Venturing out into the wilderness for the first time can be a daunting prospect. While it may come as a surprise, your smartphone can be a great tool when it comes to navigating the great outdoors. Prepare yourself for the worst nature can throw at you with our top apps for beginner hikers.
Forget the snakes and spiders, the Australian sun is one of the greatest dangers you will face when out hiking. With the app SunSmart, you’ll know when you need sun protection and when you can soak up the sun for some vitamin D. SunSmart uses forecast information from the Bureau of Meteorology and live UV data from the Australian Radiation Protection and Nuclear Safety Agency (ARPANSA) to determine when sun protection is needed for your location. When you download the app, you’ll be able to get personalised recommendations dependent on your natural skin type, height, weight, age, gender and location. Figure out how much UV exposure is needed for you to receive enough vitamin D and calculate the amount of sunscreen you’ll need based on your size and clothing. Best of all, the app will alert you when UV reaches dangerous levels as well as shoot through two-hour reminders to reapply your sunscreen.
The app AllTrails gives you access to over 60,000 trail maps crowdsourced from millions of hikers, mountain bikers and trail runners. Read photos and reviews from other hikers and browse through trails to find one suited to your fitness and experience. Record your progress with the app’s GPS activity tracker and review your hiking stats. You can share your activity via various social media including Facebook and Instagram, and get GPS driving directions when you need to drive to a trailhead. When you upgrade to AllTrails Pro, you are also able to download offline maps so you can find your way even when you don’t have service.
First Aid – Australian Red Cross
Being able to instantly access up-to-date first aid information just from your phone can be extremely useful when hiking. While it is obviously no substitute for professional medical assistance, the Australian Red Cross’ First Aid App is a free pocket guide that provides clear instructions on how to respond to a range of common first aid emergencies. With interactive, step-by-step guidance, the app helps you handle a critical situation until emergency services arrive. Make sure that you open up the app once you install it, so it can download relevant local content before the information is needed.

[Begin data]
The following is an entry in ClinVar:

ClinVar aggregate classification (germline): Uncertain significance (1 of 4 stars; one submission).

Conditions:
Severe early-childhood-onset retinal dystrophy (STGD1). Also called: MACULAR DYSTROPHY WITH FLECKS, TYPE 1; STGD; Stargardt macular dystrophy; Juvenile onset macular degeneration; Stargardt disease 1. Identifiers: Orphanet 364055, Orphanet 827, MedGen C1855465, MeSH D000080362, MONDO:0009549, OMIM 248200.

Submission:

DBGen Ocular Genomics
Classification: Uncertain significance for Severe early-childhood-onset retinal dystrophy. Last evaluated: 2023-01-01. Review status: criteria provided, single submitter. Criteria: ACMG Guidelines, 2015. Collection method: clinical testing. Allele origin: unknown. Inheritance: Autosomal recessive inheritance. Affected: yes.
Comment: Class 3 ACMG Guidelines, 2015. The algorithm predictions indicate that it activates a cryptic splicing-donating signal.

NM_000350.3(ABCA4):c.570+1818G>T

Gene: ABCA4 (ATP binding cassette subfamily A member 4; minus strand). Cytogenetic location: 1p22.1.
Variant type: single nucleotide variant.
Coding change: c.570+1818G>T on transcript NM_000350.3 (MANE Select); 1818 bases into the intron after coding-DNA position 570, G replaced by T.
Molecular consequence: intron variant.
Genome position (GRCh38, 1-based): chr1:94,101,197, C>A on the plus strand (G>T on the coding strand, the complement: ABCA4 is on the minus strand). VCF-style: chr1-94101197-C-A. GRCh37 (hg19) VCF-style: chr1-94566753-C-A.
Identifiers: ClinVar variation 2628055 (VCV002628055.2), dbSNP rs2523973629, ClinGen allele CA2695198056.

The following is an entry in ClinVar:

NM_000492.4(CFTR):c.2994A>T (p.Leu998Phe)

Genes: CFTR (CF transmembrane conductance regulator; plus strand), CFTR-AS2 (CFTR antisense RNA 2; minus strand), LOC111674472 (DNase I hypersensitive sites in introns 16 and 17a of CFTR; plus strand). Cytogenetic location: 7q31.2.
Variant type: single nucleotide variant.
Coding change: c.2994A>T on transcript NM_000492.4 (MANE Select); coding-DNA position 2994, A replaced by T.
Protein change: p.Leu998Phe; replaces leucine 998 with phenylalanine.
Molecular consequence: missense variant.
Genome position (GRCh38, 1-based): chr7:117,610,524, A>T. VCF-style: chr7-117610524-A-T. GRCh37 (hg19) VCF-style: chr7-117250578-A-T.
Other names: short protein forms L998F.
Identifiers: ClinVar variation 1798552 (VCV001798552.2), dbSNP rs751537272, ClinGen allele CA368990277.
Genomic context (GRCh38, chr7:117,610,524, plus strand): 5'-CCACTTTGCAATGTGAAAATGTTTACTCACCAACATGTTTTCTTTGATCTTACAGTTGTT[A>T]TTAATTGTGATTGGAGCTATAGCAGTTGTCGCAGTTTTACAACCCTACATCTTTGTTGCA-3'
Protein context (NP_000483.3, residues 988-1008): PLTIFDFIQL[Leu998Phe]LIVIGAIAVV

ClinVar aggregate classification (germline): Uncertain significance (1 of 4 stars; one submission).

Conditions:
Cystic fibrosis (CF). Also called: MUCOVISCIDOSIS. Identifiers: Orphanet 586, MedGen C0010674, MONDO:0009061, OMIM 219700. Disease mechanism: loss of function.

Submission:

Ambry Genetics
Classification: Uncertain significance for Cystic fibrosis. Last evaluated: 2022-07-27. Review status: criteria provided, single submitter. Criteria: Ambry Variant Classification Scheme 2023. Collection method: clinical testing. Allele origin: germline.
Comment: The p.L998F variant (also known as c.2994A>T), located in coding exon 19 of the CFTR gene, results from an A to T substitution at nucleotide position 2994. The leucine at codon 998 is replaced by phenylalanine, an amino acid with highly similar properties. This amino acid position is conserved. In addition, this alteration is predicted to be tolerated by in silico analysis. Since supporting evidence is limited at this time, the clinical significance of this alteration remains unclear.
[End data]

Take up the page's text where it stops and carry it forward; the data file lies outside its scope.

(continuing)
Losing signal while hiking through the wilderness is not uncommon, so it’s a good idea to get a navigation app that can work offline. Spyglass acts as an offline GPS suited for outdoors and off-road navigation. Amongst the many tools contained within the app, Spyglass can act as binoculars, a high-tech compass with offline maps and a rangefinder. You can save waypoints and custom places, like where you parked your car, to navigate back to them later. With 3D functionality and augmented reality, Spyglass overlays camera and maps with realtime object positions, information and directions. With the app, you’re able to track stars, the sun and the moon and even navigate with them.
Another augmented reality app, PeakFinder AR lets you simply point your camera at a peak to identify it. PeakFinder overlays your camera image with a panorama drawing, so you can move your phone across a mountain range to name many peaks at once. PeakFinder has information on more than 650,000 mountains worldwide (and can be accessed offline). You can use the app’s digital telescope to identify less prominent peaks and also get real-time rendering of surrounding landscapes.